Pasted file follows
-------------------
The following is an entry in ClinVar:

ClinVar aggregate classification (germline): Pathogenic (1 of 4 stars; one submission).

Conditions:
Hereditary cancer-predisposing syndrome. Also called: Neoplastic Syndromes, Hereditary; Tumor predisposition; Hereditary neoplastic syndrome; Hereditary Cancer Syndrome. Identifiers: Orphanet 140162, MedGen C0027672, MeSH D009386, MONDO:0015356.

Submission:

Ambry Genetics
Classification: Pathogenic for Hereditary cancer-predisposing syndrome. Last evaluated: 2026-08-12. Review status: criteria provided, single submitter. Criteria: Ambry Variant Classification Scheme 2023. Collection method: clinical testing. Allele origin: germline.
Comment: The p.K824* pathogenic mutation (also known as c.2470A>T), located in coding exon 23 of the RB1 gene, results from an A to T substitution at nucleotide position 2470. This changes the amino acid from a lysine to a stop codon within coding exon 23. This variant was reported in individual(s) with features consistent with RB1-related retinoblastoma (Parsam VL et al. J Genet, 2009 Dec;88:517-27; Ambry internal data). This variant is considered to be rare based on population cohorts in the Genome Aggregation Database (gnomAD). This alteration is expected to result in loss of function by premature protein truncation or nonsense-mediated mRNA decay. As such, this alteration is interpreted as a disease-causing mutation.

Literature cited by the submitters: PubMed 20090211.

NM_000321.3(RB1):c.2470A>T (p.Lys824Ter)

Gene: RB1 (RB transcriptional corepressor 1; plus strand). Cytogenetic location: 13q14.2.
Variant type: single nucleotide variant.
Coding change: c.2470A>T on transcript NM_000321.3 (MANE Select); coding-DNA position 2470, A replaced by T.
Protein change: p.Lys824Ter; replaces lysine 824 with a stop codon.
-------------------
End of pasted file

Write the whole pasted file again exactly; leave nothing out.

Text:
The following is an entry in ClinVar:

ClinVar aggregate classification (germline): Pathogenic (1 of 4 stars; one submission).

Conditions:
Hereditary cancer-predisposing syndrome. Also called: Neoplastic Syndromes, Hereditary; Tumor predisposition; Hereditary neoplastic syndrome; Hereditary Cancer Syndrome. Identifiers: Orphanet 140162, MedGen C0027672, MeSH D009386, MONDO:0015356.

Submission:

Ambry Genetics
Classification: Pathogenic for Hereditary cancer-predisposing syndrome. Last evaluated: 2026-08-12. Review status: criteria provided, single submitter. Criteria: Ambry Variant Classification Scheme 2023. Collection method: clinical testing. Allele origin: germline.
Comment: The p.K824* pathogenic mutation (also known as c.2470A>T), located in coding exon 23 of the RB1 gene, results from an A to T substitution at nucleotide position 2470. This changes the amino acid from a lysine to a stop codon within coding exon 23. This variant was reported in individual(s) with features consistent with RB1-related retinoblastoma (Parsam VL et al. J Genet, 2009 Dec;88:517-27; Ambry internal data). This variant is considered to be rare based on population cohorts in the Genome Aggregation Database (gnomAD). This alteration is expected to result in loss of function by premature protein truncation or nonsense-mediated mRNA decay. As such, this alteration is interpreted as a disease-causing mutation.

Literature cited by the submitters: PubMed 20090211.

NM_000321.3(RB1):c.2470A>T (p.Lys824Ter)

Gene: RB1 (RB transcriptional corepressor 1; plus strand). Cytogenetic location: 13q14.2.
Variant type: single nucleotide variant.
Coding change: c.2470A>T on transcript NM_000321.3 (MANE Select); coding-DNA position 2470, A replaced by T.
Protein change: p.Lys824Ter; replaces lysine 824 with a stop codon.